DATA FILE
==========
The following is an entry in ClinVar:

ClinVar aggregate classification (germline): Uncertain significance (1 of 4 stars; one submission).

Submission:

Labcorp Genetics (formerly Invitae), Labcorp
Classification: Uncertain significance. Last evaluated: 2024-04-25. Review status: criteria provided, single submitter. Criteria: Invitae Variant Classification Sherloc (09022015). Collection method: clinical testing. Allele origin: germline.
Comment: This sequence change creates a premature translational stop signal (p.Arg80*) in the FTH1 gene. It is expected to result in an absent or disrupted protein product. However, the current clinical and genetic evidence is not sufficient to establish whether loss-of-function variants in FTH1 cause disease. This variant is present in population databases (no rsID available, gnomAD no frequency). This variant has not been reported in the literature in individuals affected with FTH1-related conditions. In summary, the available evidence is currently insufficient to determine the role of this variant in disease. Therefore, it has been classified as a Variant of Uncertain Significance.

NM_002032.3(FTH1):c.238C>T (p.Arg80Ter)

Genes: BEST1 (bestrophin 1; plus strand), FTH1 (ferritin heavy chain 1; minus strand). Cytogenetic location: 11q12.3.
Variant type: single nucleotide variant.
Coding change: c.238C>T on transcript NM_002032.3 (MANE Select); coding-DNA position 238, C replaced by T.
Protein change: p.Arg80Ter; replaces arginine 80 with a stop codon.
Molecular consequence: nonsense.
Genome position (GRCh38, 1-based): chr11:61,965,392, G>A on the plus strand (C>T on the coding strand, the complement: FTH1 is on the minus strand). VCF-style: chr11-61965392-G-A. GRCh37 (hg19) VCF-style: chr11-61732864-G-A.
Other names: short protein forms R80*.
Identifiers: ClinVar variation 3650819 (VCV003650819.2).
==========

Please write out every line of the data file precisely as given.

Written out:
The following is an entry in ClinVar:

ClinVar aggregate classification (germline): Uncertain significance (1 of 4 stars; one submission).

Submission:

Labcorp Genetics (formerly Invitae), Labcorp
Classification: Uncertain significance. Last evaluated: 2024-04-25. Review status: criteria provided, single submitter. Criteria: Invitae Variant Classification Sherloc (09022015). Collection method: clinical testing. Allele origin: germline.
Comment: This sequence change creates a premature translational stop signal (p.Arg80*) in the FTH1 gene. It is expected to result in an absent or disrupted protein product. However, the current clinical and genetic evidence is not sufficient to establish whether loss-of-function variants in FTH1 cause disease. This variant is present in population databases (no rsID available, gnomAD no frequency). This variant has not been reported in the literature in individuals affected with FTH1-related conditions. In summary, the available evidence is currently insufficient to determine the role of this variant in disease. Therefore, it has been classified as a Variant of Uncertain Significance.

NM_002032.3(FTH1):c.238C>T (p.Arg80Ter)

Genes: BEST1 (bestrophin 1; plus strand), FTH1 (ferritin heavy chain 1; minus strand). Cytogenetic location: 11q12.3.
Variant type: single nucleotide variant.
Coding change: c.238C>T on transcript NM_002032.3 (MANE Select); coding-DNA position 238, C replaced by T.
Protein change: p.Arg80Ter; replaces arginine 80 with a stop codon.
Molecular consequence: nonsense.
Genome position (GRCh38, 1-based): chr11:61,965,392, G>A on the plus strand (C>T on the coding strand, the complement: FTH1 is on the minus strand). VCF-style: chr11-61965392-G-A. GRCh37 (hg19) VCF-style: chr11-61732864-G-A.
Other names: short protein forms R80*.
Identifiers: ClinVar variation 3650819 (VCV003650819.2).